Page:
The newly formed LGBTQ Caucus killed a religious freedom bill in the Texas House of Representatives on Thursday, which was crafted in response to the San Antonio city council banning Chick-fil-A from its International Airport over “anti-LGBTQ behavior.”
The “Save Chick-fil-A” bill (or House Bill 3172), was sponsored by Republican Texas State Rep. Michael Krause, and authored to protect “religious beliefs and moral convictions, including beliefs and convictions regarding marriage.” The legislation would have “prohibited adverse actions by government” based on support or membership of religious organizations.
Democratic state Rep. Julie Johnson, one of the five members on the LGBTQ caucus, used a parliamentary action to delay, then ultimately kill the bill.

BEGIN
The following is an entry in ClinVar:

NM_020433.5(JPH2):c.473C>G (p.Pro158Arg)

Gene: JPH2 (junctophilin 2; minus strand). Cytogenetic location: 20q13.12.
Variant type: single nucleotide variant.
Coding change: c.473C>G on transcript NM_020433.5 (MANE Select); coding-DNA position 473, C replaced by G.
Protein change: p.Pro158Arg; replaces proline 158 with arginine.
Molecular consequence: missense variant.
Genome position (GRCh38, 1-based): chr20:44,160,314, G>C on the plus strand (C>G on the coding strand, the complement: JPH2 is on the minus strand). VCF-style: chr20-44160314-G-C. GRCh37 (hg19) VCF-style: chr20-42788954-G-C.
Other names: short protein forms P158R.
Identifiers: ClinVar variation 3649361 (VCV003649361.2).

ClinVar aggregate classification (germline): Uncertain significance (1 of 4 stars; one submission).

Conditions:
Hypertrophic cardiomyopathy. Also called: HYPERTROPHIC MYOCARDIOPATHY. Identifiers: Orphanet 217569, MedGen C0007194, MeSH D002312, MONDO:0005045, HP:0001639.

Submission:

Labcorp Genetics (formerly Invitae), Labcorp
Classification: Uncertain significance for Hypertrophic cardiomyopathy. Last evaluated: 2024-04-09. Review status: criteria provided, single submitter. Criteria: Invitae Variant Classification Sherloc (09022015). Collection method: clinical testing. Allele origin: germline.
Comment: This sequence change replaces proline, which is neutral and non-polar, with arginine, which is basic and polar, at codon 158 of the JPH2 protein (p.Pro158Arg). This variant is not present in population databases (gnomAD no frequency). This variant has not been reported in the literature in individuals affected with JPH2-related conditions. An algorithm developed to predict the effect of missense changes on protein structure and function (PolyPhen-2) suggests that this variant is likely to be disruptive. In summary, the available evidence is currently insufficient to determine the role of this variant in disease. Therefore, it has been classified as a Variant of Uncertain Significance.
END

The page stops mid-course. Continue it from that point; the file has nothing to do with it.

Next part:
“Bills like this are hurtful. They cause pain,” Johnson told CNN. “We can’t allow religion to be a cover for discrimination.”
Krause defended the legislation in April, stating that “it protects Ben & Jerry’s as much as it protects Chick-fil-A.”
“The government should not be penalizing, should not taking adverse action against you for your belief on a marriage,” he further noted during a committee public hearing.
Krause drafted the bill after the San Antonio city council passed a motion on March 21 to approve the Food, Beverage and Retail Prime Concession Agreement with Paradies Lagardère for the airport with the condition that Chick-fil-A be excluded from the agreement.
Republican Texas Rep. Chip Roy, who represents the portion of San Antonio where the airport is located, slammed the city council’s decision and further defended Chick-fil-A.
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